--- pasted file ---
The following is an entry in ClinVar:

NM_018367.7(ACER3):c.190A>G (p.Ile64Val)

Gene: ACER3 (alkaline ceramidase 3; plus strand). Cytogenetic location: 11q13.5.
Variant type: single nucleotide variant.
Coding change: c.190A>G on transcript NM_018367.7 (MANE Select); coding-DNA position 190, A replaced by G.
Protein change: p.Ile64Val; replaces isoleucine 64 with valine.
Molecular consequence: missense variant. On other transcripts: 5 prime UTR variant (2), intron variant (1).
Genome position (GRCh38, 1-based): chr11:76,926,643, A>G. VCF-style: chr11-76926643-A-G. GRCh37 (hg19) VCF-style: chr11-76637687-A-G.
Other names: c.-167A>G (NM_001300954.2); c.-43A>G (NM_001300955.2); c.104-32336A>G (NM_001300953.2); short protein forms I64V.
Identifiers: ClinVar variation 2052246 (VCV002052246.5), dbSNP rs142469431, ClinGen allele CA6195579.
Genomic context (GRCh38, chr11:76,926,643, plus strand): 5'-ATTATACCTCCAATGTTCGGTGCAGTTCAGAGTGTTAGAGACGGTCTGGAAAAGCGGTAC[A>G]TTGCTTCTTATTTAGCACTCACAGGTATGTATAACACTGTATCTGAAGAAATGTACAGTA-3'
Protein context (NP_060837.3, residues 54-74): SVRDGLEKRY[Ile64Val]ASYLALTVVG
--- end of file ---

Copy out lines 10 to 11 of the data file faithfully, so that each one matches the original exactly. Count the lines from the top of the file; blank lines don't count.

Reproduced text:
Identifiers: ClinVar variation 2052246 (VCV002052246.5), dbSNP rs142469431, ClinGen allele CA6195579.
Genomic context (GRCh38, chr11:76,926,643, plus strand): 5'-ATTATACCTCCAATGTTCGGTGCAGTTCAGAGTGTTAGAGACGGTCTGGAAAAGCGGTAC[A>G]TTGCTTCTTATTTAGCACTCACAGGTATGTATAACACTGTATCTGAAGAAATGTACAGTA-3'